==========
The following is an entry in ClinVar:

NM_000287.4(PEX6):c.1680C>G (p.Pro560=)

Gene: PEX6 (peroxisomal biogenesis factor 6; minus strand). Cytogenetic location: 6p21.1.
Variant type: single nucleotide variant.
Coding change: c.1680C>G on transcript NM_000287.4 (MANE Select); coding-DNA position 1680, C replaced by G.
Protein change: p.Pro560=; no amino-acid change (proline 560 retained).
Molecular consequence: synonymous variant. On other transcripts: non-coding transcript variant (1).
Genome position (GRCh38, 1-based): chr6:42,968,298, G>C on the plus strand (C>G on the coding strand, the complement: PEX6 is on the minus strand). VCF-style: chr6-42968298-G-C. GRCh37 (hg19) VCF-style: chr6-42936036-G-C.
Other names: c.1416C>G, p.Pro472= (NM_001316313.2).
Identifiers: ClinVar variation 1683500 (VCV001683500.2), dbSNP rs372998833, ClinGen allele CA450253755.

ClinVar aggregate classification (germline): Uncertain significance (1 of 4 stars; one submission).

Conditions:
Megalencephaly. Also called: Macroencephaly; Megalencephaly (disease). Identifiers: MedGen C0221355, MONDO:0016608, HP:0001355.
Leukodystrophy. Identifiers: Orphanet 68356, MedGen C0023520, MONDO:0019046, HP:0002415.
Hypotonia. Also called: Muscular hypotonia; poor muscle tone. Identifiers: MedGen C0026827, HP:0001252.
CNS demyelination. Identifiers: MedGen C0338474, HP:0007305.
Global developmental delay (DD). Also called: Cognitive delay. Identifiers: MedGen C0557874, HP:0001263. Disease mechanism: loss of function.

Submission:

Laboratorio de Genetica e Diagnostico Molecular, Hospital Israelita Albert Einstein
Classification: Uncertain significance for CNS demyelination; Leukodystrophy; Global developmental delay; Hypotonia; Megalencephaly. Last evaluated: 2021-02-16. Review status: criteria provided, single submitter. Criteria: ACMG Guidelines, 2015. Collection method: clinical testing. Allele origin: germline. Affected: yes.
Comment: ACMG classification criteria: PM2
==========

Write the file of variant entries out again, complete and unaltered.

The following is an entry in ClinVar:

NM_000287.4(PEX6):c.1680C>G (p.Pro560=)

Gene: PEX6 (peroxisomal biogenesis factor 6; minus strand). Cytogenetic location: 6p21.1.
Variant type: single nucleotide variant.
Coding change: c.1680C>G on transcript NM_000287.4 (MANE Select); coding-DNA position 1680, C replaced by G.
Protein change: p.Pro560=; no amino-acid change (proline 560 retained).
Molecular consequence: synonymous variant. On other transcripts: non-coding transcript variant (1).
Genome position (GRCh38, 1-based): chr6:42,968,298, G>C on the plus strand (C>G on the coding strand, the complement: PEX6 is on the minus strand). VCF-style: chr6-42968298-G-C. GRCh37 (hg19) VCF-style: chr6-42936036-G-C.
Other names: c.1416C>G, p.Pro472= (NM_001316313.2).
Identifiers: ClinVar variation 1683500 (VCV001683500.2), dbSNP rs372998833, ClinGen allele CA450253755.

ClinVar aggregate classification (germline): Uncertain significance (1 of 4 stars; one submission).

Conditions:
Megalencephaly. Also called: Macroencephaly; Megalencephaly (disease). Identifiers: MedGen C0221355, MONDO:0016608, HP:0001355.
Leukodystrophy. Identifiers: Orphanet 68356, MedGen C0023520, MONDO:0019046, HP:0002415.
Hypotonia. Also called: Muscular hypotonia; poor muscle tone. Identifiers: MedGen C0026827, HP:0001252.
CNS demyelination. Identifiers: MedGen C0338474, HP:0007305.
Global developmental delay (DD). Also called: Cognitive delay. Identifiers: MedGen C0557874, HP:0001263. Disease mechanism: loss of function.

Submission:

Laboratorio de Genetica e Diagnostico Molecular, Hospital Israelita Albert Einstein
Classification: Uncertain significance for CNS demyelination; Leukodystrophy; Global developmental delay; Hypotonia; Megalencephaly. Last evaluated: 2021-02-16. Review status: criteria provided, single submitter. Criteria: ACMG Guidelines, 2015. Collection method: clinical testing. Allele origin: germline. Affected: yes.
Comment: ACMG classification criteria: PM2